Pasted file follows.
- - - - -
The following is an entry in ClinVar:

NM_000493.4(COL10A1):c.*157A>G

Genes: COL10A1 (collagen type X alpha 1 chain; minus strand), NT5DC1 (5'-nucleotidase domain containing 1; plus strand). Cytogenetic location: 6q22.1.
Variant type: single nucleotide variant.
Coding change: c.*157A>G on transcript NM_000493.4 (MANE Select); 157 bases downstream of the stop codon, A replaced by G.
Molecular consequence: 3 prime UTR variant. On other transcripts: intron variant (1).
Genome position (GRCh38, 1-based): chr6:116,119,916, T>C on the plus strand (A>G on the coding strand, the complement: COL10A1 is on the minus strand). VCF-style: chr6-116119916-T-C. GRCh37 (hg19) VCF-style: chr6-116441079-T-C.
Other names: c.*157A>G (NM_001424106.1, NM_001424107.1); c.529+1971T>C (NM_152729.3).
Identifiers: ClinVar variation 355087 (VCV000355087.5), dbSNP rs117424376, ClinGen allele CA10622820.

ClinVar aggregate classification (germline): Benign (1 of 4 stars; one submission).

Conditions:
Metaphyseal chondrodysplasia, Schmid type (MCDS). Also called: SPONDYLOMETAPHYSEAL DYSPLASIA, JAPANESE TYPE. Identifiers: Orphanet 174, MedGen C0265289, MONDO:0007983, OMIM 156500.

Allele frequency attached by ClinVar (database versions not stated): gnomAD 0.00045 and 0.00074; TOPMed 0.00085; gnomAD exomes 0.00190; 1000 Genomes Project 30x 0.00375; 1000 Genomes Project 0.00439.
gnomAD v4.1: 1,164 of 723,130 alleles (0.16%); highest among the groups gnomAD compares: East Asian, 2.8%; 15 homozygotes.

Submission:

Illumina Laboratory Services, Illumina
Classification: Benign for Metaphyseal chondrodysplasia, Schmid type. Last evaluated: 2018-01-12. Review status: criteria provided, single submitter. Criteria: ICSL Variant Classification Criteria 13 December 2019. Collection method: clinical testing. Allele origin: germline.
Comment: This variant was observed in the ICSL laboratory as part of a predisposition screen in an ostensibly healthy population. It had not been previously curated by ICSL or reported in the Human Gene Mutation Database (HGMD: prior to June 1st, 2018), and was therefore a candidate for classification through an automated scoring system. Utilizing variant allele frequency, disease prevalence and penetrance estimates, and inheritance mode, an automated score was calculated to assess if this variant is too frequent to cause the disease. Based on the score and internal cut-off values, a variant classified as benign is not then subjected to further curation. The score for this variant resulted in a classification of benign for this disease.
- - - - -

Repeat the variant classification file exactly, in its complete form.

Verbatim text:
The following is an entry in ClinVar:

NM_000493.4(COL10A1):c.*157A>G

Genes: COL10A1 (collagen type X alpha 1 chain; minus strand), NT5DC1 (5'-nucleotidase domain containing 1; plus strand). Cytogenetic location: 6q22.1.
Variant type: single nucleotide variant.
Coding change: c.*157A>G on transcript NM_000493.4 (MANE Select); 157 bases downstream of the stop codon, A replaced by G.
Molecular consequence: 3 prime UTR variant. On other transcripts: intron variant (1).
Genome position (GRCh38, 1-based): chr6:116,119,916, T>C on the plus strand (A>G on the coding strand, the complement: COL10A1 is on the minus strand). VCF-style: chr6-116119916-T-C. GRCh37 (hg19) VCF-style: chr6-116441079-T-C.
Other names: c.*157A>G (NM_001424106.1, NM_001424107.1); c.529+1971T>C (NM_152729.3).
Identifiers: ClinVar variation 355087 (VCV000355087.5), dbSNP rs117424376, ClinGen allele CA10622820.

ClinVar aggregate classification (germline): Benign (1 of 4 stars; one submission).

Conditions:
Metaphyseal chondrodysplasia, Schmid type (MCDS). Also called: SPONDYLOMETAPHYSEAL DYSPLASIA, JAPANESE TYPE. Identifiers: Orphanet 174, MedGen C0265289, MONDO:0007983, OMIM 156500.

Allele frequency attached by ClinVar (database versions not stated): gnomAD 0.00045 and 0.00074; TOPMed 0.00085; gnomAD exomes 0.00190; 1000 Genomes Project 30x 0.00375; 1000 Genomes Project 0.00439.
gnomAD v4.1: 1,164 of 723,130 alleles (0.16%); highest among the groups gnomAD compares: East Asian, 2.8%; 15 homozygotes.

Submission:

Illumina Laboratory Services, Illumina
Classification: Benign for Metaphyseal chondrodysplasia, Schmid type. Last evaluated: 2018-01-12. Review status: criteria provided, single submitter. Criteria: ICSL Variant Classification Criteria 13 December 2019. Collection method: clinical testing. Allele origin: germline.
Comment: This variant was observed in the ICSL laboratory as part of a predisposition screen in an ostensibly healthy population. It had not been previously curated by ICSL or reported in the Human Gene Mutation Database (HGMD: prior to June 1st, 2018), and was therefore a candidate for classification through an automated scoring system. Utilizing variant allele frequency, disease prevalence and penetrance estimates, and inheritance mode, an automated score was calculated to assess if this variant is too frequent to cause the disease. Based on the score and internal cut-off values, a variant classified as benign is not then subjected to further curation. The score for this variant resulted in a classification of benign for this disease.